This post was going to be about something completely different, namely, difficult decisions coming up about travel plans, whether or not I want to go places. But reading that older post about my plans for this year made me want to write about that. Sorting my boxes at the rate I've been going is almost a full-time job. It sounds so silly. How important is stuff? They're just things. We're together and that's all that matters. Anyway.

So, travel plans. Would you go play a gig somewhere if you had to fly there and back, and you weren't getting paid, and it was really close to Christmas, and you might not make rehearsals, and you had a week of stressful performances beforehand?

Ah, the muso life.

Wednesday, October 16, 2013

Keep on going.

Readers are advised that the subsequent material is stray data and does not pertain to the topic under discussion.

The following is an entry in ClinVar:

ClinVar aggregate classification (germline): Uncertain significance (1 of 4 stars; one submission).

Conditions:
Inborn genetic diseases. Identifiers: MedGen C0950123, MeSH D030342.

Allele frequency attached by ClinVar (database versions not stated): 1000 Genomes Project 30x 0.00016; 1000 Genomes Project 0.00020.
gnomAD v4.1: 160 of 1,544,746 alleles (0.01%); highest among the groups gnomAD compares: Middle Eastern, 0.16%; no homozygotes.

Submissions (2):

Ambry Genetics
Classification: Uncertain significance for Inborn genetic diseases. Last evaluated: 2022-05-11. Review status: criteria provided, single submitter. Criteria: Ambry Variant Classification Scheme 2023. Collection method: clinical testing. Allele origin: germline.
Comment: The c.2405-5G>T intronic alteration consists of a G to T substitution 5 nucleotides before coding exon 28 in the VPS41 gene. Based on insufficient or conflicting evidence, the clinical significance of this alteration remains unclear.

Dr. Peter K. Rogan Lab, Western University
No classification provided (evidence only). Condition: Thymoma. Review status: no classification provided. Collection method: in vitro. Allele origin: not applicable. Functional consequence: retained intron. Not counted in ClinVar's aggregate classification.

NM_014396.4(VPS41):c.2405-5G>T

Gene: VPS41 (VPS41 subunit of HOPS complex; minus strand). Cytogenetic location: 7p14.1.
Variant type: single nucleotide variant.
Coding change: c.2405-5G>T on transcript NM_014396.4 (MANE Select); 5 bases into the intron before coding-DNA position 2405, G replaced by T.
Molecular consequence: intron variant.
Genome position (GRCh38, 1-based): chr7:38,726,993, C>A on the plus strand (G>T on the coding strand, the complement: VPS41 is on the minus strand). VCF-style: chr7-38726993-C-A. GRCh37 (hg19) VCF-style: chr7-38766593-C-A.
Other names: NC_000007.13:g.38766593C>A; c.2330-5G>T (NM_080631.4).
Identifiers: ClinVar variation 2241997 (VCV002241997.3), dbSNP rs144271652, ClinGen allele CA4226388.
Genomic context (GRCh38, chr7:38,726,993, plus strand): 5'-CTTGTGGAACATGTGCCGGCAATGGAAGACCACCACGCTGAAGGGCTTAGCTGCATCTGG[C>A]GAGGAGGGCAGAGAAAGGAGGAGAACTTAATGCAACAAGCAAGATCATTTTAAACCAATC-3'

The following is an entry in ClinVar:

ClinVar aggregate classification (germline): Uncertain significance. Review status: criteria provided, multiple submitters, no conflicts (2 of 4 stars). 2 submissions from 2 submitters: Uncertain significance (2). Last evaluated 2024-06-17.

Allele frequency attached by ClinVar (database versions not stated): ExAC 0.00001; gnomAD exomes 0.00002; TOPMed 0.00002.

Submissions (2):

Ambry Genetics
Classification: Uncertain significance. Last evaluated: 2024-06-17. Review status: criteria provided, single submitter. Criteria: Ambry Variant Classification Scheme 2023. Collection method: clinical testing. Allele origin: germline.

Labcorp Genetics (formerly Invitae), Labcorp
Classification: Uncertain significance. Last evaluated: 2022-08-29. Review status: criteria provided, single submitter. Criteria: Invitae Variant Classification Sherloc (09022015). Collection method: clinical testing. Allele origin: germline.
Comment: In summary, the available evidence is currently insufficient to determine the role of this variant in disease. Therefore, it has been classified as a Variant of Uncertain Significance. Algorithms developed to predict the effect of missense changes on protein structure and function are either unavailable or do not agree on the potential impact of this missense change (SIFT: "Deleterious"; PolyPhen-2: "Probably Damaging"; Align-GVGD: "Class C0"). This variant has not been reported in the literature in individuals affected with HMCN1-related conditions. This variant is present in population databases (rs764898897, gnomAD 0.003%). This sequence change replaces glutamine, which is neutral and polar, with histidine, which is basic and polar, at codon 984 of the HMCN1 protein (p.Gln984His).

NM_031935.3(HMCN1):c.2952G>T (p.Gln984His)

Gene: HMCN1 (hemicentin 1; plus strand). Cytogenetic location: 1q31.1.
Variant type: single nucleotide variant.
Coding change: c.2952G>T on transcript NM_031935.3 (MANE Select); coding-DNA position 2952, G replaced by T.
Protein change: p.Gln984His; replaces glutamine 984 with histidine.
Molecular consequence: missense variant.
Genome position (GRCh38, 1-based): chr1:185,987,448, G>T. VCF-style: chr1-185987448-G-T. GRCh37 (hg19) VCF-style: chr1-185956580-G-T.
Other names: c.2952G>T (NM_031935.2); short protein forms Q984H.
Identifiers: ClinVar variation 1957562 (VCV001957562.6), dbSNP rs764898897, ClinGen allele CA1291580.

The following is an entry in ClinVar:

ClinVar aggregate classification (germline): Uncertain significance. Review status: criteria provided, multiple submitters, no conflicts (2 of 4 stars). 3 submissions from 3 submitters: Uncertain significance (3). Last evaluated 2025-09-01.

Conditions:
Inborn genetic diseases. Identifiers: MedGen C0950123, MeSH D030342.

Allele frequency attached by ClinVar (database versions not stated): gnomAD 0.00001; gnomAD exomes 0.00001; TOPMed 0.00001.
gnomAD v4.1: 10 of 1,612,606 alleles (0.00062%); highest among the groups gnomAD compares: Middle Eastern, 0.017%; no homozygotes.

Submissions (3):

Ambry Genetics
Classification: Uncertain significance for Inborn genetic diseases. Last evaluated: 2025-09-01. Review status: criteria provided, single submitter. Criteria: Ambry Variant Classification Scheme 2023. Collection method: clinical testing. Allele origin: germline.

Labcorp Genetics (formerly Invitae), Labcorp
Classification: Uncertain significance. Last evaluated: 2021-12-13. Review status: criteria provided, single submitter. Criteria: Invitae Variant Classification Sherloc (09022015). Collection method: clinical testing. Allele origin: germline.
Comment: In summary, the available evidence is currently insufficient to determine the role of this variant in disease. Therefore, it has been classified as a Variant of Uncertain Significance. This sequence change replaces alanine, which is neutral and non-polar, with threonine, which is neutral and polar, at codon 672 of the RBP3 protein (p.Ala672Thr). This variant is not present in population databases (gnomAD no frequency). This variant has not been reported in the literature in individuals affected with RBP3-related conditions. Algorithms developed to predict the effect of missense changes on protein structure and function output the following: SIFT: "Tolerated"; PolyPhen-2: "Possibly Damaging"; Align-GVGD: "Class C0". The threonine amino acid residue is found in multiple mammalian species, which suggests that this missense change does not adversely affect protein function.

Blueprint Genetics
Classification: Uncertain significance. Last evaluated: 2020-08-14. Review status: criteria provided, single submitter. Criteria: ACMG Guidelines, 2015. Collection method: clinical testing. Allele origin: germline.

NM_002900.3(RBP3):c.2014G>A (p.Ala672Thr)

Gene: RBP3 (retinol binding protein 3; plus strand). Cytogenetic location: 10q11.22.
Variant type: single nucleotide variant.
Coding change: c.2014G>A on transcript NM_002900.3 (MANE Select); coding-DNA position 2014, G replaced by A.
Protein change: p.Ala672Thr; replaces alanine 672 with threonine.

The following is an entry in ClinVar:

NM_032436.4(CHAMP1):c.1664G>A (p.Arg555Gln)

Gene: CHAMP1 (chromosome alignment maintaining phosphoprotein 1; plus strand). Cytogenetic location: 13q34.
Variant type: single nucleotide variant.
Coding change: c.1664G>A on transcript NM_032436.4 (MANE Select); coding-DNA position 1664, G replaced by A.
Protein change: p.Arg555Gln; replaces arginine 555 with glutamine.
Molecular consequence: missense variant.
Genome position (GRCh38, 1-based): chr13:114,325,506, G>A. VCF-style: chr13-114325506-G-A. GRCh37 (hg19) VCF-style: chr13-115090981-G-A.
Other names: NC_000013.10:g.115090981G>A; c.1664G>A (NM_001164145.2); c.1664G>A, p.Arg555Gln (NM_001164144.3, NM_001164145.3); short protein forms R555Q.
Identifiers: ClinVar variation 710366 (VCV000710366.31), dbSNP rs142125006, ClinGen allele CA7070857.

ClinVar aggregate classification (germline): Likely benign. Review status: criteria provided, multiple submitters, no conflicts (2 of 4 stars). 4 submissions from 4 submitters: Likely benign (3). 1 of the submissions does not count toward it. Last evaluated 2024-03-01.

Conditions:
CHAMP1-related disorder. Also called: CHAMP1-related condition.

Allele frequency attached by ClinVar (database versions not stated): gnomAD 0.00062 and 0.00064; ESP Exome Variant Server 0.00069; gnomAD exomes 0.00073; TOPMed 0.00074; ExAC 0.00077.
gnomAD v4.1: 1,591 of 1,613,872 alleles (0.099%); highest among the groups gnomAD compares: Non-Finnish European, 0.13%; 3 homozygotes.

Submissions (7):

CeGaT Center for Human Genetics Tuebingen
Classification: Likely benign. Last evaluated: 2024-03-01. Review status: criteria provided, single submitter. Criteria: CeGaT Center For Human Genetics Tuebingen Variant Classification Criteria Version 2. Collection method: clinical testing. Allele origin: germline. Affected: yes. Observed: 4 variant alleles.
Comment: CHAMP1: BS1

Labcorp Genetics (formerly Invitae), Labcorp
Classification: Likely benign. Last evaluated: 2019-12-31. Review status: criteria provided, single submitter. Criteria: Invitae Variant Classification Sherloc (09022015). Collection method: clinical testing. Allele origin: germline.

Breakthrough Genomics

Keep on going
Just keep on going
And then
When you're nearly there
Keep on going...

Until you get there.

And then

Keep on going.

Sunday, August 11, 2013


Dear others,

to counteract all the posts about deep and meaningful and mysterious subjects which are always hiding something, here's a post about the everyday.

So I did some sax practice today. Very rare. I'm sort of so-so about playing my sax, I like it but it doesn't thrill and enthuse me the way improvising on piano does. But I recognise that it's what I'm good at, and I see how it's probably the skill I've honed the most. Therefore it's useful. I'll try to keep it up.